Textually, the story also plays with lots of styles.  In addition to the dramatic scene with his family, we also see many court transcripts.  The second one with Mr McSlappahan is quite funny not least of which because the judge cannot get the poor man’s name right and the official transcript changes his name throughout the case.  There are also letters to and from one of the clients.   There’s a chapter-long epic poem (which was probably the hardest thing in the book for me to digest).  There’s even a recipe for empanadas (which sounds delicious).

In addition to some wonderful wordplay and punning there is also childish gross-out humor.  A scene with frozen burritos (pp. 150-158) had me laughing out loud for several pages.  But there’s also a lot of commentaries on society.  For instance Television is always capitalized and treated as a proper noun.  The mayor of New York is named Toad.  There are street vigilantes with cameras everywhere and, most amusingly, there’s an in-the-making TV show: Clerical Confessions.

By the time Part Two comes around a plot starts forming.  I was concerned that all of part two would follow this nascent plot, but it doesn’t. The book continues in a similar vein with the plot-instigator [coworker and lawyer, Dane, one of the most consistently amusing characters I’ve read in a long time] continually popping up on Casi’s periphery to try to get him to help him with…the perfect crime.

And that’s when boxing comes into play.  Casi is a fan of boxing, specifically a fan of Wilfred Benítez (who I didn’t know was a real boxer, but whenI looked him up I found this part of the story even more compelling).  And so, interspersed throughout the rest of the book is Benítez’ biography and fight history. It’s a rather lengthy character study of the man himself and boxing in general.  Now, I’m not a fan of boxing, I’ve never watched a fight, but I was totally engrossed by the storytelling.

Because he is setting up a whole story about muiddleweight champiosn, the novel follows many boxers who I had heard of and knew from pop culture (I checked and even Sarah knew who most of these boxers were, so they really must get into the pop culture world): Sugar Ray Leonard, Marvelous Marvin Hagler, Thomas Hearns (I didn’t know him, but De La Pava’s description of the 3 round Hearns-Hagler fight is so exciting that I’m going to watch them on You Tube) and Roberto Durán (she didn’t know him).  And so the story of these middleweight fighters trying to knock each other over for the title becomes something of a metaphor for the Casi’s life pre- and post- crime.  In fact, when they go to execute the perfect crime, the first half of that chapter is taken up with a story about Benítez…that’s quite unexpected.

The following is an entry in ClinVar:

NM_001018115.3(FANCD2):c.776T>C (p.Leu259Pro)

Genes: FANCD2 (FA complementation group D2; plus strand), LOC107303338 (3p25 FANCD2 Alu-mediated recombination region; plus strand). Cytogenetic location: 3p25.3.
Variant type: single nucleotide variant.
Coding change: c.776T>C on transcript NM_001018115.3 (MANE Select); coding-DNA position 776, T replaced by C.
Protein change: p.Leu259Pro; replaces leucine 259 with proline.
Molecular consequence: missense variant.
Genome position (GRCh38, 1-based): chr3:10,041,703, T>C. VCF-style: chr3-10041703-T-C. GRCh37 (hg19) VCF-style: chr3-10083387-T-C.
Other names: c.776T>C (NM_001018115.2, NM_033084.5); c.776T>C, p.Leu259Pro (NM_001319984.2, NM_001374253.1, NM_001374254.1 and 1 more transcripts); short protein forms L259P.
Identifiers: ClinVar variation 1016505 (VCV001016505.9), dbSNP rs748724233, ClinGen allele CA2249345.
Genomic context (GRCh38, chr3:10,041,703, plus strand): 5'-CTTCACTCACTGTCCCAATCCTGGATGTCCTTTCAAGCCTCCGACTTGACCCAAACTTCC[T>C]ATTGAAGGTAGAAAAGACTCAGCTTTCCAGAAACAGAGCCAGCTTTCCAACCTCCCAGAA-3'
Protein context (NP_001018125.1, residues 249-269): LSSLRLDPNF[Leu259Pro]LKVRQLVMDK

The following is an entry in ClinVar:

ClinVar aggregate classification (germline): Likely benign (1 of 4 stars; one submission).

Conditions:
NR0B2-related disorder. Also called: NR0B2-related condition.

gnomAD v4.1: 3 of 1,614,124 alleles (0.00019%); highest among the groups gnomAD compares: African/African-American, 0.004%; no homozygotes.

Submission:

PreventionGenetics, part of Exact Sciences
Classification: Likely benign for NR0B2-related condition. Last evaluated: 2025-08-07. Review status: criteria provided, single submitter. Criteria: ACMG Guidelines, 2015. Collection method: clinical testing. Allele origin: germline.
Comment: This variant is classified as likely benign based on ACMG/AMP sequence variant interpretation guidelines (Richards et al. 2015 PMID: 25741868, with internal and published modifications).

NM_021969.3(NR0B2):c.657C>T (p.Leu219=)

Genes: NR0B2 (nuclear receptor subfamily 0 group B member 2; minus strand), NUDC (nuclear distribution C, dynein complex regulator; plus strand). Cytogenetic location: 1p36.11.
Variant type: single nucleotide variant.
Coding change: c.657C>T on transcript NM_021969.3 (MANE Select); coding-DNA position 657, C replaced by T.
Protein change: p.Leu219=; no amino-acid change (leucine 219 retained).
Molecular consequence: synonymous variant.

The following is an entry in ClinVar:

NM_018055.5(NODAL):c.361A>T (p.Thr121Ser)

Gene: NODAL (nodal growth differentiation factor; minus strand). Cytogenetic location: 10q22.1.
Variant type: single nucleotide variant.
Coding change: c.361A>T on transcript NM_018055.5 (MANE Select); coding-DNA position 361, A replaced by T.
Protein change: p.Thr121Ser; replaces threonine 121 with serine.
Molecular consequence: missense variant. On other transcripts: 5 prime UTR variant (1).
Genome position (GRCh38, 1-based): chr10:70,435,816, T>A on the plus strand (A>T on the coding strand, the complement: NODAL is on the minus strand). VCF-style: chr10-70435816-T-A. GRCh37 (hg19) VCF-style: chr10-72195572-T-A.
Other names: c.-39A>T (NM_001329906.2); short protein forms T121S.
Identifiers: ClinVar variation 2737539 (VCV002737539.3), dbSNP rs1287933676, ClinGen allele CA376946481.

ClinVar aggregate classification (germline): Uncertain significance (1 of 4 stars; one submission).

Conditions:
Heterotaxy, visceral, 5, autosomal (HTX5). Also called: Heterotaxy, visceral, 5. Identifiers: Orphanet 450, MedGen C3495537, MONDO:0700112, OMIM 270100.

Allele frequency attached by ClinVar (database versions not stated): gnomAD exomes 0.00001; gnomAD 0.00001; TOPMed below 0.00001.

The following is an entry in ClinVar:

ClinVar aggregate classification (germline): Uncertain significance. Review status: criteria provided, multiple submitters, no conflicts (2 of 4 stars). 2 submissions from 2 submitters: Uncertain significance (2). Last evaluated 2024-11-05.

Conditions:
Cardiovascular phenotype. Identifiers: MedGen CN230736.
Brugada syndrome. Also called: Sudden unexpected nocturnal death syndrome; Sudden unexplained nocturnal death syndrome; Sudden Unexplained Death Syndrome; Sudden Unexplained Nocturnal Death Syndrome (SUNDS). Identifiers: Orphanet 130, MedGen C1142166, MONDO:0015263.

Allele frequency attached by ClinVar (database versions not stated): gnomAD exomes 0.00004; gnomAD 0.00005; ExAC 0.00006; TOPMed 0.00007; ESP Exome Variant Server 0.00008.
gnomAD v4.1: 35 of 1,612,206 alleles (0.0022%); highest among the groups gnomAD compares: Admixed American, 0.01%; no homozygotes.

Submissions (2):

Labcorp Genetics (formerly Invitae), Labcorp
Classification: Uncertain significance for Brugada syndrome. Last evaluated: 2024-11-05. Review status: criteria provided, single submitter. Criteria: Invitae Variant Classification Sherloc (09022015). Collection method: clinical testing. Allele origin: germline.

While the crime is beign set up, Toom, one of Casi’s coworkers asks him to help with a case in Alabama.  A severely mentally retarded man is to be executed and Toom has taken on the case to rescue the man.  This plot adds a surprising amount of pathos to the story, especially when Casi flies to Alabama and meets the man.  But even that sequence is lightened by a wonderfully absurd hotel scene.  I totally want to stay at this hotel.

Part Three of the story is where the whole thing devolves into a crazy quilt of insanity.  The crime has happened, and it is messing with everything. There is a city-wide blackout, Casi has no heat, no cars are allowed on the streets so he can’t even escape to his mother’s house.  There’s also a strange guy in is building who looks and sounds suspiciously like Ralph Kramden.  And, Casi is accused of contempt (and is about to be ousted by his law office’s morals group, the childish but amusingly named Committee to Oust Casi Kwickly). Both trials are as absurd as a Marx brothers movie (Karl of Groucho?).

The lead up to the end is very satisfying will all kinds of loose ends tied together (things that I thought he’s never address were in fact cleared up!).  But with a story this all over the place, it’s hard to imagine how you would finally end it.  The ending goes in a direction that is supported by the title (and is a little overwhelming).  It’s a little unsatisfying, but aside from a tidy happy ending (which you knew you weren’t getting) I don’t know how else you could have ended the book.

Ending aside, this is a fantastic novel.  There is just so much going on in it (I didn’t even mention the discussion of Hume vs Descartes “I guessed there was nothing wrong with Hume provided it was acknowledged that Descartes was The Man” (510)) or the whole subplot about the two kids who kidnap a baby), and it is very well constructed and tied together.